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      Love Film

      1970 2h 10m Drama List
      Reviews 88% Audience Score 50+ Ratings Childhood sweethearts reunite in France after being separated during the 1956 Russian invasion of Hungary. Read More Read Less

      Audience Reviews

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      Audience Member [center][font=Times New Roman][size=4][img]http://ecx.images-amazon.com/images/I/51AG2HVYXCL._SL500_AA240_.jpg[/img][/size][/font][/center] [font=Times New Roman][size=4][/size][/font] [font=Times New Roman][size=4]Summary (from Criticker): A story of two young people in Hungary, Jancsi and Kata. Soon after the 56-Revolution Kata leaves Hungary, Jancsi stays there. After about 10 years Jancsi is allowed to visit Kata in France, their love is reborn, but after a short, very happy period Jancsi has to return to Hungary.[/size][/font] [font=Times New Roman][size=4][/size][/font] [center][img]http://math.ucsd.edu/~dwildstr/reviews/movies/images/szerelmesfilm.jpg[/img][/center] [font=Times New Roman][size=4][/size][/font] [font=Times New Roman][size=4]There's a lot of potential here to be a film that I really loved, but overall the movie was too much of a mess. The first hour is edited in a way that makes everything entirely too fast. The whole memory/dream mixed with reality thing didn't bother me, but the way the images zoomed by and rarely allowed me to register them was a little out of control. The second half of the film is quite a bit better. Once Szabo focuses on one time period and lets us viewers really have a feel for everything, the relationship becomes quite good (well, as good as a semi-incestuous fling can be [img]http://www.forumcircle.com/images/smiles/icon_wink.gif[/img] ). There are definitely scenes that stand out as near perfect, such as the couple's time at the beach. Overall, though, I had trouble getting into this.[/size][/font] Rated 3.5 out of 5 stars 02/04/23 Full Review Audience Member but i need to see it again .... Rated 5 out of 5 stars 02/14/23 Full Review Audience Member The atypical order of the scenes is more confusing to a foreign viewer than the original intended audience?Hungarians in the early 1970s who experienced all of the social changes outlined in the film?but again, through this confusion can come new meaning to a different type of filmgoer. It was surely a confusing and jarring time to live in?all of the radical changes in how government works in such a relatively short period of time are a lot to take on. Jancsi (András Bálint and András Szamosfalvi) and his life-long best friend and romantic interest, Kata (Judit Halász and Edit Kelemen) have experienced the social change of Hungary in the most confusing way possible, as they start out as small children not knowing any different way of living. All of this craziness in his world causes Jansci (among others) to find comfort in a sort of escapism, which is shown the most literally while huddling together as children and imagining a game of tag. This is one of the most subjective shots in the film, as we are seeing inside the characters? heads while they think about the game of tag?and it is through this literal representation of escapism that the rest of the film?s techniques for showing Jansci?s escapist mentality come all the more to the forefront of the plot. Jansci has gotten so used to trying to think about being in a different place (from all the bad things going on around him) that his mind is constantly racing from one memory to another, and so that is how the film is edited. Once Jansci meets up with Kata as an adult, there are noticeably less racing flashbacks. Since Jansci is shown to be the most comfortable that he has been in the entire film (through being with Kata), he does not have to keep his mind elsewhere, because for the first time in the film, he is content with where he is in that moment. He is content with his reality. Oddly, though, it is during this same part of his life (while he is in France with Kata) that one of the most real scenes occur: Klári (Rita Békés)recalls in an uninterrupted several-minute shot of her face what would otherwise be the most disturbing scene of the film (if it were staged like other flashbacks). Because they do not show her memories on screen, it is more ?realistic? in that it would be the same thing we would see if she was really in the room with us, telling this story. Even in Jansci and Kata?s moments of happiness, there is still the memory of the unhappiness before lingering always, even while Jansci is shown to not be thinking about it as much. The disturbing nature of the scene with Klári illustrates why it is otherwise important for Jansci to keep his mind elsewhere, and why even in happy times, his mind travels to different places in reflex?and still cannot keep the bad times out of his mind even then. Rated 4 out of 5 stars 01/15/23 Full Review Audience Member I've seen this film before. It's not particularly memorable. There's something stilted about the pacing. And do people ever really chase after trains waving? Or is that some form of precursor to zombieism. Regardless, it's a richly developed film viewed mostly through rememberances. Rated 4 out of 5 stars 02/14/23 Full Review Read all reviews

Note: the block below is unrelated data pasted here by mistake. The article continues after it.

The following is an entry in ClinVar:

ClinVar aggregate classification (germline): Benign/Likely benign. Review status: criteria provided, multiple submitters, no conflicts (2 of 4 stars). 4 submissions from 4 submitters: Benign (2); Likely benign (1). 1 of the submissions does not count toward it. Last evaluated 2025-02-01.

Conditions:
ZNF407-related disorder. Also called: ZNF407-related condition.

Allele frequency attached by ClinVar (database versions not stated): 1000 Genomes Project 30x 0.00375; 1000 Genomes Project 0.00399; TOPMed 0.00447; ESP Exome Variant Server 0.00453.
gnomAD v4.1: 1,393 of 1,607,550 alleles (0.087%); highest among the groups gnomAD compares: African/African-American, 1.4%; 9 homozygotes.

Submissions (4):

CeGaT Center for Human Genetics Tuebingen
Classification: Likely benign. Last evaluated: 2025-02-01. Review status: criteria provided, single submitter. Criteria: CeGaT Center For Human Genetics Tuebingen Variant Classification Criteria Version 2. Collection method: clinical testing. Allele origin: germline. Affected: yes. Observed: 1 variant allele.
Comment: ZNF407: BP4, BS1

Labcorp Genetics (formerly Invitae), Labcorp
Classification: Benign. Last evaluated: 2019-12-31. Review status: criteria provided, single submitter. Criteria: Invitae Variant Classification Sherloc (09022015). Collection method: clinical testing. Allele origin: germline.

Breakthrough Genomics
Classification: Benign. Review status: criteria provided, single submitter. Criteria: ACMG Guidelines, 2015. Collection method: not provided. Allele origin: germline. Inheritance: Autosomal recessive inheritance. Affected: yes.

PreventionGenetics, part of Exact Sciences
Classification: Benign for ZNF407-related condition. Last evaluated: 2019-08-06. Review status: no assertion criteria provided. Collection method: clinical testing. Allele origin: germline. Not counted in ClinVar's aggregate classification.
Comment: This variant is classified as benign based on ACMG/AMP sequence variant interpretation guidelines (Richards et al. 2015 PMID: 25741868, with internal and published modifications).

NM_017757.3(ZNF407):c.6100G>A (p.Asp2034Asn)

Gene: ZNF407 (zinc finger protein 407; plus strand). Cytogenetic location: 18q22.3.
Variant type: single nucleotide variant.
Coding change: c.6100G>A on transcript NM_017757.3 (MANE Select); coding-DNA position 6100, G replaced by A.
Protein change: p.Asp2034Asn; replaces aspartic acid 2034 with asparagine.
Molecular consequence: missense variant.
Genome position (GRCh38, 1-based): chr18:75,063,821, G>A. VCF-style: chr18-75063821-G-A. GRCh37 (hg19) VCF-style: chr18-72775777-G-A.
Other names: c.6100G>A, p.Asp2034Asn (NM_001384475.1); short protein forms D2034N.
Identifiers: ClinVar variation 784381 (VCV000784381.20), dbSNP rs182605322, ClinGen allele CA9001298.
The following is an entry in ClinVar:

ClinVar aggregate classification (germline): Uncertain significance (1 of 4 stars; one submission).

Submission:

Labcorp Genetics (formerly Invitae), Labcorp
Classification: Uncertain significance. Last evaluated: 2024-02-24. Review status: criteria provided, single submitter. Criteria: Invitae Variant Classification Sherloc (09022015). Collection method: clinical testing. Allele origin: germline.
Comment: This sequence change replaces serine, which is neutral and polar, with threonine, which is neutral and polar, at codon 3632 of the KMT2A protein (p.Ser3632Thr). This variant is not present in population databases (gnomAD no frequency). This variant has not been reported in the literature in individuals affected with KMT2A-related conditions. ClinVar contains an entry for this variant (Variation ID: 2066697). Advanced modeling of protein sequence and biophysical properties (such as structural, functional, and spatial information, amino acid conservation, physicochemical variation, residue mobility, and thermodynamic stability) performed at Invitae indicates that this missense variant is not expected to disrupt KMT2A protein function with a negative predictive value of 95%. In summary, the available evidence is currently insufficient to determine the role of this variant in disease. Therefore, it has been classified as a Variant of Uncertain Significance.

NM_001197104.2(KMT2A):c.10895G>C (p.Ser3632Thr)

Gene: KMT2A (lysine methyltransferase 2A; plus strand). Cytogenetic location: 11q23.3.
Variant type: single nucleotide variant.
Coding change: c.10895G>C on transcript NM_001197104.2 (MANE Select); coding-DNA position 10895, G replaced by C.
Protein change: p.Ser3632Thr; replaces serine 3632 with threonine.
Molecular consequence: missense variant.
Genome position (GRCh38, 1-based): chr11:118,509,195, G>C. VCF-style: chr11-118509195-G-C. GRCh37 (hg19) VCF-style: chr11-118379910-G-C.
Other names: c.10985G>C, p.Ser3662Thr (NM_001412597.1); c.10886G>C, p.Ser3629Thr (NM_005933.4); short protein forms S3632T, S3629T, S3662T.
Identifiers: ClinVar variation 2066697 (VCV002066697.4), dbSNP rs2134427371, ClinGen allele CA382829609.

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      Synopsis Childhood sweethearts reunite in France after being separated during the 1956 Russian invasion of Hungary.
      Director
      István Szabó
      Screenwriter
      István Szabó
      Genre
      Drama
      Original Language
      Hungarian
      Runtime
      2h 10m